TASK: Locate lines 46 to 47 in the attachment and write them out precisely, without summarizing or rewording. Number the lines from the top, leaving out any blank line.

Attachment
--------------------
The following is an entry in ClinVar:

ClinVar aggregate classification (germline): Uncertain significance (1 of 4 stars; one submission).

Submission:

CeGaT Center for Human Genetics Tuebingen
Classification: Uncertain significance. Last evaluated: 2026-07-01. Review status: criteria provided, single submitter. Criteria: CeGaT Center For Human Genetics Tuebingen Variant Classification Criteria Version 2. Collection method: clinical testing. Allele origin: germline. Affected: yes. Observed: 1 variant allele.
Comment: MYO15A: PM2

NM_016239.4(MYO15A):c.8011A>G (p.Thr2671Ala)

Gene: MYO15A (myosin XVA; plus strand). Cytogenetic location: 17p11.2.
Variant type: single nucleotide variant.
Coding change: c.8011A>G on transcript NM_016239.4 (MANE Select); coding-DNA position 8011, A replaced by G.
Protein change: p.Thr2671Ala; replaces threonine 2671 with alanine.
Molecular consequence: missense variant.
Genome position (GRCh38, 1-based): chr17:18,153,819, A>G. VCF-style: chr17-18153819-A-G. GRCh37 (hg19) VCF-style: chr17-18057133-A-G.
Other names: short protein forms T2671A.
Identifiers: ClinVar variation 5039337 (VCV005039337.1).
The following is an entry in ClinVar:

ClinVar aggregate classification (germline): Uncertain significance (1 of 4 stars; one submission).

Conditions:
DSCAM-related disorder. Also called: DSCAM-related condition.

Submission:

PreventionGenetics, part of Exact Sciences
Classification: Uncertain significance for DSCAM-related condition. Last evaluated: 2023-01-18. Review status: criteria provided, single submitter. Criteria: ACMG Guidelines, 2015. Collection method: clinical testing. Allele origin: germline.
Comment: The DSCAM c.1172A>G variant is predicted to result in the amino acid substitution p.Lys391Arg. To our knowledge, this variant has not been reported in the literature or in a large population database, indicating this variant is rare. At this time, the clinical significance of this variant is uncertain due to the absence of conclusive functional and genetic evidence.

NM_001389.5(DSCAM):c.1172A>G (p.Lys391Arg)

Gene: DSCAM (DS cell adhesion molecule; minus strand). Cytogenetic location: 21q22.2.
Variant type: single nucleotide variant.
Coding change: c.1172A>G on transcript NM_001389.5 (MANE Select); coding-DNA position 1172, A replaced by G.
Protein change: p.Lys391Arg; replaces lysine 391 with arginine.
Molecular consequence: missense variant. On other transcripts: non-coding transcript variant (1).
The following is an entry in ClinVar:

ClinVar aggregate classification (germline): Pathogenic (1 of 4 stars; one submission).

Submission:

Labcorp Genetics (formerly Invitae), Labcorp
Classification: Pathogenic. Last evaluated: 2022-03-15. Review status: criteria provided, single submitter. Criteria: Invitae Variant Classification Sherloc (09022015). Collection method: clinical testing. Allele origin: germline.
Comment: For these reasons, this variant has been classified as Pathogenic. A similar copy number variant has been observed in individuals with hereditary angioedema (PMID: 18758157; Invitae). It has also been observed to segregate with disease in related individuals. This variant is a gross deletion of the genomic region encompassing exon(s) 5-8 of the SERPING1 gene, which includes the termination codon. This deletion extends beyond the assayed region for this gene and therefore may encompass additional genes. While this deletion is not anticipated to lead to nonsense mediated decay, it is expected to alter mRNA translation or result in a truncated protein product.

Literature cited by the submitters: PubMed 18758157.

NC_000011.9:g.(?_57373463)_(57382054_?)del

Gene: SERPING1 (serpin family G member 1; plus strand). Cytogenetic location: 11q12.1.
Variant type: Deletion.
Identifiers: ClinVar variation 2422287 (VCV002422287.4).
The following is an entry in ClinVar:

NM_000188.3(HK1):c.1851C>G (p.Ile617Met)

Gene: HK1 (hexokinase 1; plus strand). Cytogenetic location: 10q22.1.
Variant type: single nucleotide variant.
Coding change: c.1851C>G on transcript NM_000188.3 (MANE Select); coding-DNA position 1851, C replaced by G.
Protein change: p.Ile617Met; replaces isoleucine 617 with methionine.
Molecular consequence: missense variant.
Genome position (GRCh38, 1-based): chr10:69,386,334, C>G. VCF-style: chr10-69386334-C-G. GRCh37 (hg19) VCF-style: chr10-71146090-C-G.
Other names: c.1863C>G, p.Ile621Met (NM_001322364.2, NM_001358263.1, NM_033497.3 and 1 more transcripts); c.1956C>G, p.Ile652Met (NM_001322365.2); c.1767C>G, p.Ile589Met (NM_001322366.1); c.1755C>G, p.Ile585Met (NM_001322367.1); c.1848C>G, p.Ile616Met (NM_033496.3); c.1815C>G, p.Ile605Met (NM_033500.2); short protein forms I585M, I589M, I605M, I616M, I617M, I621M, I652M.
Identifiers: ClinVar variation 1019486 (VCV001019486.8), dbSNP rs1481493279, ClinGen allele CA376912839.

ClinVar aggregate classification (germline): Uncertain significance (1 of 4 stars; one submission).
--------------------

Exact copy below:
Protein change: p.Ile617Met; replaces isoleucine 617 with methionine.
Molecular consequence: missense variant.